The Cubs Have Achieved the Ultimate Goal, Now Comes the Hard Part
There’s more than one way to get to Disney World. When my family went with two others a few years ago, we chose to drive while everyone else flew. The Cubs, well, they had to win the World Series to get there. But as everyone who’s been to The Happiest Place on Earth knows, it’s not the getting there that requires the most effort. It’s the staying that keeps you on your toes.
All you’ve got to do to maintain momentum for the trip is to set the cruise and keep gas in the car. Once you’ve reached your destination, however, you find yourself opening up your wallet and shoveling money from it like coal into the gaping maw of a mouse-shaped furnace.
You’ve got multiple parks, dragging kids of different ages along to each place so everyone can enjoy everything. When I went to Disney as a kid, we actually drove over from where we were staying in Tampa and hit both Magic Kingdom and Epcot in the same day before driving back. This most recent visit was done on a six-day park-hopper that allowed plenty of time to try everything more than once, to pick and choose certain attractions in order to maximize the experience.
It’s the same in baseball, where some teams have more of that sparkle-and-fade taste of glory in which they come out of nowhere to win before immediately returning to mediocrity while others remain perpetually in the playoff picture. The difference, or so it seems from my own experience, is having a competent and experienced guide who can set a plan and help the group maximize time and efforts. For our family trip, that was our late friend Ginger, a Disney aficionado who was able to show us the ropes. For the Cubs, that’s obviously Theo Epstein and Jed Hoyer.
You might think bringing home the team’s first World Series in a few years would represent the end of the journey, but that’s not really the case. Well, okay, it sort of is. It’s just that this was never about reaching the peak and then turning around and heading back down the mountain. Rather, it was about moving up from base camp and establishing a permanent outpost at a high enough altitude to allow frequent attempts at the summit.
To do that requires a drastic shift in the way the team views and leverages value, which might sound a bit strange at first. After all, wouldn’t the goal be to acquire as much talent as possible, regardless of the team’s situation? Well, yes, but exactly how, when, and why they acquire it has already changed. Consider that when Epstein and Hoyer first came to town, the goal was to flip short-term, win-now assets for those with more projection and growth opportunity. Now they’re sending Jorge Soler to Kansas City for a year of Wade Davis.
Think of it like the way risk tolerance changes with age when it comes to investments. A younger person can take on much higher risk knowing that the end result will be well worth it, while an older investor needs to move from small and mid caps into blue chips and money markets. That’s an over-simplification, to be sure, but the Cubs have long since left the days of trading a top-of-the-rotation starter for a few prospects behind them.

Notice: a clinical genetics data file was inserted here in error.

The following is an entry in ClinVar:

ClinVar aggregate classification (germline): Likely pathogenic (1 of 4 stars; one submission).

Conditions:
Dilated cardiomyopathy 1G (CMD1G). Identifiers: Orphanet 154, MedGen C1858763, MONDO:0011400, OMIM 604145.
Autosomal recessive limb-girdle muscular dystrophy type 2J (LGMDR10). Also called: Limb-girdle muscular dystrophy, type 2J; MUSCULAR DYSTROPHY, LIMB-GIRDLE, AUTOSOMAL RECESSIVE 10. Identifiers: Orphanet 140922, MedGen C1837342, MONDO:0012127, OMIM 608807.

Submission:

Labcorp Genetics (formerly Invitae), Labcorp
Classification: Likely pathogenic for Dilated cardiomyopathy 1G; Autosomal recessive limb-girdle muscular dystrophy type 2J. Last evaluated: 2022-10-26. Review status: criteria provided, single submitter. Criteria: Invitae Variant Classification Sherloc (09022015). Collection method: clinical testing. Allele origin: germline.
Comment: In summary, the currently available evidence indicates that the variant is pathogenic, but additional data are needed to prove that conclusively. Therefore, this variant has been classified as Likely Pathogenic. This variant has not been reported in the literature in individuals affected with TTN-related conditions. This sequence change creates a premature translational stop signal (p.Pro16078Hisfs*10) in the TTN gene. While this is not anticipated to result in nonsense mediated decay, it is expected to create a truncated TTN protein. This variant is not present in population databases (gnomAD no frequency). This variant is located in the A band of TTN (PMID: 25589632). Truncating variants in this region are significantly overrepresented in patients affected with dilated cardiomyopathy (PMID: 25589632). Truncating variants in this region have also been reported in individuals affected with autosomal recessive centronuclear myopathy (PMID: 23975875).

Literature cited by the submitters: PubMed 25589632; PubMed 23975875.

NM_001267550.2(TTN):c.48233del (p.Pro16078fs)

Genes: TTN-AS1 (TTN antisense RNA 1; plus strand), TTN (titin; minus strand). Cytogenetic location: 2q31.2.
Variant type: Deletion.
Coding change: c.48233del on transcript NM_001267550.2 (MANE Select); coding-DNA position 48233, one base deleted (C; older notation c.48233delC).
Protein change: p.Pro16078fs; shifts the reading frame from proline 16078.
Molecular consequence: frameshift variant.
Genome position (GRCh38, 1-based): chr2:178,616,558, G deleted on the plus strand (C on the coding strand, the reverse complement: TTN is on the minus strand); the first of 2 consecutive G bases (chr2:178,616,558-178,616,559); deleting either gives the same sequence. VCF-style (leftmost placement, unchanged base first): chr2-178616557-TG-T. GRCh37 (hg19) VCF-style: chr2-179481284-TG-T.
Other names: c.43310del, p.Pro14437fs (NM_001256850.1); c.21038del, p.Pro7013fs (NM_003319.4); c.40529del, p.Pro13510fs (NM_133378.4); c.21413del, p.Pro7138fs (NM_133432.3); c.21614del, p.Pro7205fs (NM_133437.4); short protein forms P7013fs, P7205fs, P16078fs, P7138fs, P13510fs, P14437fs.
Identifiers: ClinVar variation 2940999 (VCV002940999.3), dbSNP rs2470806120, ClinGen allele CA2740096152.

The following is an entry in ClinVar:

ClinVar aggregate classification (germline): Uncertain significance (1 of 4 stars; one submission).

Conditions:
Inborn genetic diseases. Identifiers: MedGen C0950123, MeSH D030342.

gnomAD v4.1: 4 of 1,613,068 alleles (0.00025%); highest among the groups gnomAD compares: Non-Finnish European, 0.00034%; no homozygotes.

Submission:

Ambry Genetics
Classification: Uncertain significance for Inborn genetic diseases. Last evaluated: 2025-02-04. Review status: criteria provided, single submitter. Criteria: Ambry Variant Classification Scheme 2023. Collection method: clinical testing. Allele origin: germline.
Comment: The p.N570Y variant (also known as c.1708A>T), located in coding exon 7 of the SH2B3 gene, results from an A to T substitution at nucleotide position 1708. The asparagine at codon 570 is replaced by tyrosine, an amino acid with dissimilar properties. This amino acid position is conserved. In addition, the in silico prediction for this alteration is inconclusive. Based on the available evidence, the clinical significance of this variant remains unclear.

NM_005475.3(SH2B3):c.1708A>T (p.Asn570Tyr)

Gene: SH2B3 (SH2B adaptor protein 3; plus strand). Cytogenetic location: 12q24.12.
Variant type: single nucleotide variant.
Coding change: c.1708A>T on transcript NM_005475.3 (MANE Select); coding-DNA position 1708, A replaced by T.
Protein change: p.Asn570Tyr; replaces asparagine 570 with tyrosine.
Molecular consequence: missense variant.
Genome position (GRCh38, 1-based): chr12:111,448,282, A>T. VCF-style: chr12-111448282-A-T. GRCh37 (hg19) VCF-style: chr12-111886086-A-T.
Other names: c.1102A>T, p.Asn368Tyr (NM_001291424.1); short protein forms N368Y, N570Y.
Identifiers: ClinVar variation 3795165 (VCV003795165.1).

Now comes the reality of maintaining a competitive product while still finding ways to replenish from within, which means essentially reversing the flow of prospects and win-now players. At the same time, though, it may actually mean taking a few more risks on high-ceiling projects via the draft. You can’t afford to swing and miss when you’re picking at the top, and the Cubs hit big on Kris Bryant and Kyle Schwarber. With a youthful core locked up for the foreseeable future and picks coming much later than before, it’s more possible — necessary, even — to roll the dice.
I suppose that flies in the face of the investment analogy I made earlier, but that’s what happens when you write yourself into a metaphorical mire. It’s also because running a baseball team is different from managing your 401(k). For one, there’s no point at which you get to sit back and say you’re done, you’ve finished the race. And that’s where we get back to the Disney stuff.
When you’re heading there, it’s easy to idealize everything when you picture smiling faces amidst all the magic and wonder. But you quickly realize that leveraging Magic Hours each morning, picking up Fast Passes for various rides (which I think you can do online now), and figuring out how to get the most enjoyment possible for each person is a real chore. And though it might not always seem like it in the moment, having the right guidance ensures that it’s less of a slog and that you can look back and realize what a great experience it was.
Gone are the days when a contract-year commodity like Jake Arrieta would be readily flipped for prospects, but the Cubs can’t keep trading their own controllable assets for rental relievers, either. Going one way or the other would be easy, it’s striking the balance between them that will determine exactly how competitive this team will remain and for how long. I don’t know about you, but I’d be totally fine with the Cubs handling this like me and my daughter riding Expedition Everest five straight times without waiting in line. Yeah, I think we’d all be cool with that.